When Mary Roach researches a book, she doesn't do it half way. For the best-selling "Stiff: The Curious Lives of Human Cadavers," she spent a year in morgues, medical labs and crematoriums. Researching "Spook: Science Tackles the Afterlife," she went around the world talking to psychics and scientists about what happens when we leave those bodies behind.
Short of actually dying, it's hard to imagine that anyone could be more familiar with the subject—or funnier about it. So it's no surprise that when writing "Bonk: The Curious Coupling of Science and Sex," she didn't just interview sex researchers, or pore through centuries of lab notes—she actually volunteered to have sex in the name of science. And by that we mean she brought her heroic husband, Ed, from their home in California to an exam room in London to have a physics professor do some real time, 4-D ultrasound footage of their bodies (or at least the relevant parts) in motion.
It's difficult to say who deserves more credit for bravery, Mary or Ed, but the result is a hilarious scene for a book that she calls a tribute to the men and women who brave ridicule to investigate why we do what we do, in bed--or don't. She writes about Danish pig farmers who take animal husbandry to a whole new level, a researcher in Cairo who investigated the effects of polyester on sexual activity. (He dressed rats in polyester pants, and found that they, unlike John Travolta in the 1970s, got less action than the cotton-clad rats.) And she went to a sex-machine trade show—why not? But perhaps most interesting, are her observations on how changes in attitudes toward sex are mirrored in the way the research has been done from the Victorians to the Viagrans.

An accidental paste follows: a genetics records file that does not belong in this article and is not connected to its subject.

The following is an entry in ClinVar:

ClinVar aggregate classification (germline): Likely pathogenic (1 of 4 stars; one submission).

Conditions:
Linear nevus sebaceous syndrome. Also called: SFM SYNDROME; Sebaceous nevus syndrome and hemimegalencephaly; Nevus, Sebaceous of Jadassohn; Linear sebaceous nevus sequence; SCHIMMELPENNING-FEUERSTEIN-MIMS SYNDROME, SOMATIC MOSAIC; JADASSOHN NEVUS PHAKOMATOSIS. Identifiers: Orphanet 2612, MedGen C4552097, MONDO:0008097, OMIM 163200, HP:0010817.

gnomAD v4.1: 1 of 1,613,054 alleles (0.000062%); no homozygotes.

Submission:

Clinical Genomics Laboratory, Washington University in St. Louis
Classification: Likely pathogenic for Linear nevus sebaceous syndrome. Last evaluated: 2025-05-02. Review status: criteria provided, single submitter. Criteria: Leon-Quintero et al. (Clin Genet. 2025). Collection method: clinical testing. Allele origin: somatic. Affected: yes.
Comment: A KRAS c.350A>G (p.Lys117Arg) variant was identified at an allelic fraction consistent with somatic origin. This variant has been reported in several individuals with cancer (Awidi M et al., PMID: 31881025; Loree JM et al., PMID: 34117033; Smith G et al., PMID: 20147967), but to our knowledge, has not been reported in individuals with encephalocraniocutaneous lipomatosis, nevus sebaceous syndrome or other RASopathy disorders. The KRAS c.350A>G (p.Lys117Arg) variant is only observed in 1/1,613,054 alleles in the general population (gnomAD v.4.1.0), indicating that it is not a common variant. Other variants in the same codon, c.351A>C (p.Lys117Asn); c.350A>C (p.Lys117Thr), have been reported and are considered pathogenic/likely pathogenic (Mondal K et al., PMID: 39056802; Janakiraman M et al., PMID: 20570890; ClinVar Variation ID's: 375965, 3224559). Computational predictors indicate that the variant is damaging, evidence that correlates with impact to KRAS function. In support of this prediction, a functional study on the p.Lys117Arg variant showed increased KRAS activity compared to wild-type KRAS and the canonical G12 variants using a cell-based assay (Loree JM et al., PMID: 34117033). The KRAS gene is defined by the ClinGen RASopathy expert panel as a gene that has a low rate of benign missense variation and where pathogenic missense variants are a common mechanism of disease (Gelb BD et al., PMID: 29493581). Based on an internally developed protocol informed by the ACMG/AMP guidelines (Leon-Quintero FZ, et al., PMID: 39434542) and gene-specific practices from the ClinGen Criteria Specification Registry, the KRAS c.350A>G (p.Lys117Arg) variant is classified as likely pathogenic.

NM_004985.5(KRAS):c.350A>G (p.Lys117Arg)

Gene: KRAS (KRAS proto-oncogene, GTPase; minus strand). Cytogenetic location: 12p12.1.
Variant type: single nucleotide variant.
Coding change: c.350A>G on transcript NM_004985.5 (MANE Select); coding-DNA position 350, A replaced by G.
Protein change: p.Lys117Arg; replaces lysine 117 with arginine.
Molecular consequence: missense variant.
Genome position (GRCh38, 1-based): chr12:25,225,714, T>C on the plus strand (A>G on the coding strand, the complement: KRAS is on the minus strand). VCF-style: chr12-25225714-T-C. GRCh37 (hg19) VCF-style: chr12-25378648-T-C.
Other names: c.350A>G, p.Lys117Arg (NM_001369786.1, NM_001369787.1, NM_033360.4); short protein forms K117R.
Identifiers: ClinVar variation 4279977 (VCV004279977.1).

NEWSWEEK's Susanna Schrobsdorff talked with Mary Roach about the perils and pleasures of her latest obsession. Excerpts:NEWSWEEK:
Are you perhaps the only writer who has had sex in front of a stranger in the name of research?Mary Roach: Well, there are all those prostitutes who keep writing books, but they're doing it for money, not research.But your books make money….[Laughs.] True, I guess we're basically having sex for the same reason-- me and the prostitutes.
How exactly did you get your husband to agree to have sex in an exam room?